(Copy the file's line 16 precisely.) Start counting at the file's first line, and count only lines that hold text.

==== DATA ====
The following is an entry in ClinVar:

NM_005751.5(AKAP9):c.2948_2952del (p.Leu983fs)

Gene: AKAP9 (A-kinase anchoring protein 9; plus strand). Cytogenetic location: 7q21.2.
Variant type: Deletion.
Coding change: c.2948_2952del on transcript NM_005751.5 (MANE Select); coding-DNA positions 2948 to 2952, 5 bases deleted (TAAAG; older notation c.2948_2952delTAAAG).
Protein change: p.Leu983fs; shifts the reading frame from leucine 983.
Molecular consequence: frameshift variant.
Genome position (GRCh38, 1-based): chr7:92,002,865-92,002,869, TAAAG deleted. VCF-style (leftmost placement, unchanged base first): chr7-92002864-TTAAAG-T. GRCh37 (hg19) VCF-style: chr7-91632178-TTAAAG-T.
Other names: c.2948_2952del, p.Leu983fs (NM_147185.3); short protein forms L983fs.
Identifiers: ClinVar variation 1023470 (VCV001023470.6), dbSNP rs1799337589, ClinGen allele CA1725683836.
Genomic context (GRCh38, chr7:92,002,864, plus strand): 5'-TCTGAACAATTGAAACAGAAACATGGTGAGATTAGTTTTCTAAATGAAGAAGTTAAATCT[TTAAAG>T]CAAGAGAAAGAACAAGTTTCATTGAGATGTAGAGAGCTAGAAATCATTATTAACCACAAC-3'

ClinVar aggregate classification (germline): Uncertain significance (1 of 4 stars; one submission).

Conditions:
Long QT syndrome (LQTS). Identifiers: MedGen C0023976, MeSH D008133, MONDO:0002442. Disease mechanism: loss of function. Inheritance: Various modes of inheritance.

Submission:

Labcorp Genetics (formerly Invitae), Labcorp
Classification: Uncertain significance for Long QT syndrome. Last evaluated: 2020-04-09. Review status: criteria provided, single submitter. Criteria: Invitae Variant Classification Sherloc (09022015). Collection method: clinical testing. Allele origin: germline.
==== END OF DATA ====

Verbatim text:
Labcorp Genetics (formerly Invitae), Labcorp